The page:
Lifestyles of the Happy

Antidepressant use may be lower in women with healthier lifestyles

(RxWiki News) Depression and anxiety can be difficult to overcome, and medications can often help. Some lifestyle changes may help, as well.

A new study found that women with unhealthy lifestyles were more likely than women with healthy lifestyles to use antidepressants called selective serotonin reuptake inhibitors (SSRIs), or to have used these SSRIs in the past.

The researchers looked at lifestyle habits such as unhealthy eating, alcohol and tobacco use and obesity, and found that these factors may increase a woman's chances of using, or having used, SSRIs.

"Talk to your doctor about lifestyle changes that support your well-being."

Kristina Laugesen, MD, from Aarhus University Hospital in Denmark, and colleagues conducted this study to look at the relationship between lifestyle factors of women of childbearing age and the use of SSRIs.

SSRIs are a group of medications which are commonly used to treat depression and anxiety. SSRIs change brain chemistry in a way that that changes mood.

Commonly prescribed SSRIs include citalopram (brand name Celexa), escitalopram (brand name Lexapro), fluoxetine (brand name Prozac), paroxetine (brand names Paxil and Pexeva) and sertraline (brand name Zoloft).

The authors noted that prior research linked SSRI use in pregnant women to negative pregnancy outcomes such as low birth weight.

The researchers used data from 4,234 women between the ages of 25 and 44 years who participated in a public health survey. The data collected was on lifestyle factors such as healthy eating, tobacco and alcohol use and physical activity.

The researchers were also able to get information on whether the women in the study used SSRIs currently or in the past. They analyzed the relationship between the various lifestyle factors and SSRI use.

This study found that women with unhealthy lifestyles were 1.5 times more likely to use SSRIs or to have used SSRIs in the past.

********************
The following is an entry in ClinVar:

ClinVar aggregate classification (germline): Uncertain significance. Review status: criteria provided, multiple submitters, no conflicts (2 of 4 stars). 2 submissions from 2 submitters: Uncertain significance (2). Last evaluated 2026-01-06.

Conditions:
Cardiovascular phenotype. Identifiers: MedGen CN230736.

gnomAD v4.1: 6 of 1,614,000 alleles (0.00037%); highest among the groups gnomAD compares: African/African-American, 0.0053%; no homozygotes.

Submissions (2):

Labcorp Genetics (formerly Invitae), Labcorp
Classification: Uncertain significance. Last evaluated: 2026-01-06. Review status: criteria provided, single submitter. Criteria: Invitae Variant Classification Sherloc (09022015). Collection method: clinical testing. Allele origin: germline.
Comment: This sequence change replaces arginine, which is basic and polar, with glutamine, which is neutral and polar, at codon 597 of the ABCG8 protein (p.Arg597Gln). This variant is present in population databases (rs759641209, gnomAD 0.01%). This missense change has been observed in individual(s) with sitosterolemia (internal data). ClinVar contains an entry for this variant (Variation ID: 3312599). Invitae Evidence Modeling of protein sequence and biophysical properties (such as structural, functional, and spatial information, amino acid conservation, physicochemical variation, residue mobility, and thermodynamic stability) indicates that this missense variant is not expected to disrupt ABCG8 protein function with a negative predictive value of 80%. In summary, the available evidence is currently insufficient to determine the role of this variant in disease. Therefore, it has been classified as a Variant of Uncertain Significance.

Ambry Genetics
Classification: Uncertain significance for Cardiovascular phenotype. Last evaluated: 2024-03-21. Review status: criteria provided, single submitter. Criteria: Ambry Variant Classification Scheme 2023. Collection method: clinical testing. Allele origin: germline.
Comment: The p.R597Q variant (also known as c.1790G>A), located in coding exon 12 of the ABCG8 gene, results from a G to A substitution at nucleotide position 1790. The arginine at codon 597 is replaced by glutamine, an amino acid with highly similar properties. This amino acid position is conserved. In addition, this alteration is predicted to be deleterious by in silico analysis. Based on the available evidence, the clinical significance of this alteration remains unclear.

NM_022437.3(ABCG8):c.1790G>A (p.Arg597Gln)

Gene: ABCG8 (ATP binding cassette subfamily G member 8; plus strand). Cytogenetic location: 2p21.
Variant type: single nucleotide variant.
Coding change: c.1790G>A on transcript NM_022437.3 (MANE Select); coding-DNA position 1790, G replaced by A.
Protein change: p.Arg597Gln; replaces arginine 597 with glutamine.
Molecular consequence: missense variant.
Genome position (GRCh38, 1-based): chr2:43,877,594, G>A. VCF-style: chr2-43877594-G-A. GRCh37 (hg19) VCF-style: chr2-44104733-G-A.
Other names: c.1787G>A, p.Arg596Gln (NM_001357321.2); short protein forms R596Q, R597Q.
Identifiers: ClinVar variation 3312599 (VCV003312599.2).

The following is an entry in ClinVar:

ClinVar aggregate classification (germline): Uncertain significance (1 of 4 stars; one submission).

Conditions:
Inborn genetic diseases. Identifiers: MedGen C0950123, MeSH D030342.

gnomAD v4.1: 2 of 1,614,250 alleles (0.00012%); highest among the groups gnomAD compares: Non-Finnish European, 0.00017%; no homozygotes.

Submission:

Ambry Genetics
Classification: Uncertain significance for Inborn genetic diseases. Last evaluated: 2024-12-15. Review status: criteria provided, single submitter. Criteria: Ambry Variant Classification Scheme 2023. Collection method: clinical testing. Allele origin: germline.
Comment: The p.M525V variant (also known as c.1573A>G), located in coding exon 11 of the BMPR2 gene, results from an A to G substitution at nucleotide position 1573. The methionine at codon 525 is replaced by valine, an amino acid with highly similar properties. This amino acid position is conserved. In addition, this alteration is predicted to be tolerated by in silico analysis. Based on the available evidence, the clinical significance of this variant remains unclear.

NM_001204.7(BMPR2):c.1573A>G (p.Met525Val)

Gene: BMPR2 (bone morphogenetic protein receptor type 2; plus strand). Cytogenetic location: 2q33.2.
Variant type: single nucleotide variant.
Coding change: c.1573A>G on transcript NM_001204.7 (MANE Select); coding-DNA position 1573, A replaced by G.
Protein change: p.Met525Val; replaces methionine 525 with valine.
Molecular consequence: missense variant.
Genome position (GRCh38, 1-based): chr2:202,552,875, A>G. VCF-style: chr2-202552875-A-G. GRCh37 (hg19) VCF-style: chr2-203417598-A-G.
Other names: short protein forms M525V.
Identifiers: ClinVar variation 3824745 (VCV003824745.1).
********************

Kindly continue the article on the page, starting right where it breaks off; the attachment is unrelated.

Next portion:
The study also found the following:

  • Obese women were 1.5 times more likely to use SSRIs than women who were not obese.
  • Women who smoked were 1.6 times more likely than non-smoking women to use SSRIs.
  • Women who drank seven or more drinks weekly were 1.8 times more likely to be SSRI users.
  • Women with unhealthy diets were 1.7 times more likely to use SSRIs than women whose diets were healthy.
  • Women’s use of SSRIs did not change depending on whether they were regularly physically active.

The study's authors noted that their sample may not have been perfect, as the women who volunteered to participate in the survey may be more health conscious than is typical. This could have caused the researchers to underestimate the use of SSRIs in the general public.

The authors also noted that counting prescriptions being filled is not a perfect way to measure how much a medication is actually being used.

"It is key to collaborate with health and wellness experts when it comes to our physical and mental health.  When discussing these issues with my clients, I often share with them that it is a team approach just as with playing sports.  All team members are key to the success of the team not just the 'quarterback or the goalie.'  Action oriented approaches to well-being to include physical and mental exercise are key to overall health and well-being as well as medication management," Patricia Adams, LMFT, President of Zeitgeist Wellness Group, told dailyRx News. 

This study was published July 31 in BMJ Open.

The study was funded by the Clinical Epidemiology Research Foundation of Aarhus University Hospital. The authors reported no conflicts of interest.

Review Date: 
August 3, 2013